Sunday, 15 April 2018

Fish Out of Water

Finishing up Klenk Junk was really the first big project I worked on in my new, too-small sewing space. I hadn't gotten many scrap-happy hours under my belt when it became very clear that the setup wasn't gonna work... I really missed having a cutting table in the room. Sure, putting up a temporary folding table out in the hallway worked, but only in a pain-in-the-ass sort of wasn't a great solution at all. Problem is that the giant vintage butcher block that I absolutely adored simply does not fit in this wee house and sadly it has been relegated to work bench duty in the garage. What. A. Waste.  But in the spirit on moving onward and upward we won't dwell on that part... the Fatboy doesn't mind sharing his space with the beautiful hunk of furniture!

Anyway, a trip to Ikea and a mitt full of gifted Christmas cash solved my problems. Turns out their counter height desk not only fits the big cutting mat but is also high enough and wide enough to provide a hidey-hole hole for two rolling carts. Holy scrap taming possibilities, Batman! This setup rocks! The wheeled carts provide a bit more horizontal work space when and where you need them! My wee cutting mat sits atop one of them and often ends up beside me at the machine and allows my improv slicing & dicing to happen in a stationary spot; cutting to the left of me and pressing to the right.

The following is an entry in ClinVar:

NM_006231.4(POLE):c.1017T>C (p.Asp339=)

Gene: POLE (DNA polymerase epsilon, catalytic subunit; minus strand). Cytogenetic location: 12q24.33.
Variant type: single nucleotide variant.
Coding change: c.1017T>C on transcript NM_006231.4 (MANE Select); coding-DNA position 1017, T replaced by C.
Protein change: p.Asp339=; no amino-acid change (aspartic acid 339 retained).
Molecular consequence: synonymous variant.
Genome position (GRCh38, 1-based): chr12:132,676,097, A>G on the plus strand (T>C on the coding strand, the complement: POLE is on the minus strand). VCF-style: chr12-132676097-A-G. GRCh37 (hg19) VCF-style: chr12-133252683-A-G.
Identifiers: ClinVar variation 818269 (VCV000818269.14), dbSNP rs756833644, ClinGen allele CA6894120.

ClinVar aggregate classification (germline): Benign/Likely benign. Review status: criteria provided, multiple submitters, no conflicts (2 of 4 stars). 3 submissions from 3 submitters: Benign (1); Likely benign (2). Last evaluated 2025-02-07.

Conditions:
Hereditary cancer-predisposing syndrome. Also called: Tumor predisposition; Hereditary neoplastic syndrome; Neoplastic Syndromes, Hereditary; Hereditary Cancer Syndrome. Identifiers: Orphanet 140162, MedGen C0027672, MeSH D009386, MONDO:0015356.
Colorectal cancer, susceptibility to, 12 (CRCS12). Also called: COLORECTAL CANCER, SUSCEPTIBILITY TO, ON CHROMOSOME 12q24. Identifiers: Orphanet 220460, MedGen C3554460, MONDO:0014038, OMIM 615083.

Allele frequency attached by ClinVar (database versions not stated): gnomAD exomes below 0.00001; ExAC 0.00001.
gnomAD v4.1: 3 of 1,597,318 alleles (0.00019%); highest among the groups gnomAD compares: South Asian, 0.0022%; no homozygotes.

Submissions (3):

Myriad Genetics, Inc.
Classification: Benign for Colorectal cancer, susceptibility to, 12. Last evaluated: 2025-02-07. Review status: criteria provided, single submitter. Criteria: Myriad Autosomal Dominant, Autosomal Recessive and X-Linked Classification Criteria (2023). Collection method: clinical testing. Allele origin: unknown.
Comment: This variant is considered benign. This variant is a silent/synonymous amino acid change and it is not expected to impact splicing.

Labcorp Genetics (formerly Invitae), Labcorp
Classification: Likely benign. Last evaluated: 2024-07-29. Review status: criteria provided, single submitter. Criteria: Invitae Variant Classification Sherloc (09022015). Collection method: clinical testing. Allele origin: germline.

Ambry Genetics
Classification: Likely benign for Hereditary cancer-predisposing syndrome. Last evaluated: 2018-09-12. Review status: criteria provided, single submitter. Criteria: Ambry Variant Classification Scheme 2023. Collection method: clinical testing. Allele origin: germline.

Sorting the big piles of scrap proved to be an intriguing exercise for Mr. Recipes and he dove right in to help me sift the bits into the respective low volume, Kona and print drawers. It was while he was sorting that he found random bits that pleased his colour loving spirit and he went ahead and made himself a little pile of favourite scraps.  Once all the scraps were stuffed into their new quarters he presented me with his pile of scraps and said, "Make me something with these!" Of course I smiled and said, "Those? All of them? They don't really match...can I add anything to it?". His answer was simply, "I just like these. I'd rather you didn't. " I'm sure the look on my face was priceless and I know my brain kinda went, "hubba-wah?" but I just took the mish mash from him and put it in a bag, tucked it under The Robot and left it for another day. I was gonna have to chew on that for a bit. It wasn't long when a fire began to smoulder in my brain... that old familiar feeling of must-get-idea-out-now was burning in my brain and I set to work.

First a background. Then some stuff to make it a scene. A tree. Some landscaping. A fish.  Wait... a fish? Under the tree? Ok. Why not? Wait... maybe two fish.

And then the border.  The center scene was so busy. It needed something to frame it, to ground it; a spot for the eye to feel a bit of relief. In the pile there was a selvedge string of Essex linen and the frayed, soft edge really drew me in. So I rooted in the scrap drawer for more. There was just JUST enough. I even had to piece it to get enough length to allow me to mitre the corners. The fringed bit really worked for me... it lended a soft edge to the madness within.